Canada’s crop exports are clipping along at a similar pace as last year.
A total of 5.13 million tonnes of grains, oilseeds and pulses had been unloaded at ports through week eight of the 2018-19 crop year, which is almost identical to last year’s totals, according to Canada’s grain monitor.
Wade Sobkowich, executive director of the Western Grain Elevator Association, said performance has been good from both railways and he hopes that continues.
“We think this is going to be a high demand year due to concerns about production in other crop-producing countries,” he said.
“We think it’s going to sustain itself through the fall and winter.”
Agriculture Canada is forecasting 50.88 million tonnes of grain, oilseed and pulse exports for the year, up one percent from last year despite a 5.38 million tonne decline in production.
“Customers are looking for certainty of supply,” said Sobkowich.
“There is drought conditions and trade issues out there and they’re looking to secure supplies for their processing.”
It has also been helpful that the railways have informed the federal government how many rail cars they are planning to supply to the grain sector.
“Maybe that gives exporters a little more confidence in their sales programs,” he said.
Ken Ball, senior commodities futures adviser with PI Financial, wonders if canola exports are poised for a slowdown.
“It’s going to kill some demand if canola stays this relatively expensive,” he said.
There’s talk that China will purchase way more canola than usual this year because of its trade war with the United States, but Ball isn’t convinced.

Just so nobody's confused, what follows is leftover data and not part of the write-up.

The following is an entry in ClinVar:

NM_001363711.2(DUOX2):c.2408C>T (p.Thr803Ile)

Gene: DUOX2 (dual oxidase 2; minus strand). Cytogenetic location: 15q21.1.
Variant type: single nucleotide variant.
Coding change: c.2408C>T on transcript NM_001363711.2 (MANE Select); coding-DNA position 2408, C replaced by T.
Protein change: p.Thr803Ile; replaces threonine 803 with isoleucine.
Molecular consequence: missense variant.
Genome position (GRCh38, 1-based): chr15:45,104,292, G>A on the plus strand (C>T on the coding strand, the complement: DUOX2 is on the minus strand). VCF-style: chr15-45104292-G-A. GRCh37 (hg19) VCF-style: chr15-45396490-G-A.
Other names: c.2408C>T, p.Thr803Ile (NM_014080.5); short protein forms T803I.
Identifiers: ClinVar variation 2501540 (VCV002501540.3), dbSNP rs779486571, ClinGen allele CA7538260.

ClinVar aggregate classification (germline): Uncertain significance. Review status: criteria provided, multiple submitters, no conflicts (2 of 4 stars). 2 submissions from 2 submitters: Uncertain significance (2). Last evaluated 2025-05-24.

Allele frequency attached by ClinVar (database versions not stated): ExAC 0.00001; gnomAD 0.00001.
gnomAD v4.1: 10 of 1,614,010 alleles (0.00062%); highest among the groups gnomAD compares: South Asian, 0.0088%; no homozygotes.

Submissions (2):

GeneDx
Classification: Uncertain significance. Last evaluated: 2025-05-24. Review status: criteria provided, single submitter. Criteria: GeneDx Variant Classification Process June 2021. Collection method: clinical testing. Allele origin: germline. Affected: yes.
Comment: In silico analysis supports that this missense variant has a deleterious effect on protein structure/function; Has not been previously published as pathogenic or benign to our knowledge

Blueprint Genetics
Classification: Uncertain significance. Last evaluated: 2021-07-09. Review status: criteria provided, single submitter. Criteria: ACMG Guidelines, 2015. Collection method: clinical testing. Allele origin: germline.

“With canola priced as it is, they can still buy U.S. beans, pay the tariff and be better off with beans anyway,” he said.
Wheat has been flying out the door. Exports are 435,400 tonnes ahead of last year’s pace.
Ball said the commercials in North America like to push more wheat out of Canada early in the shipping season because it is cheaper than U.S. wheat and they make better margins.
“Year after year, U.S. exports are slow, their stockpiles build and that weighs down the North American price and they’re able to buy wheat at cheaper levels,” he said.
Another potential roadblock for Canada’s export program is all the grain that is left standing in the fields.
About 40 percent of the crop remained to be harvested in central Saskatchewan and half to two-thirds in the north as of Oct. 1, according to Saskatchewan Agriculture.
In Alberta, about 57 percent of the crop was left to be combined in the central portion of the province and approximately 80 percent was still standing in the north and the Peace regions as of Oct. 2, according to Alberta Agriculture.
Ball said there was a heavy canola crush program in August because growers thought it was going to be an early harvest, but now it is much tougher to pry the oilseed out of growers’ hands.
He worries that the brakes will be put on grain exports as well because of the amount of crop remaining unharvested.
“Getting good, clean, dry grain is going to be a bit of a challenge so the export pace may slow down,” said Ball.
Sobkowich is concerned for the growers with crop sitting in the field, but he is not worried about grain companies being unable to service customers later in the winter.
“By and large, I think, there’s plenty of grain on farm to give the grain elevator networks enough to handle for the foreseeable future until that crop is off,” he said.
Quality could be an issue with the crop remaining in the field that has been rained on and snowed on, but the early-harvested wheat and durum is in the top two grades and the canola is No. 1.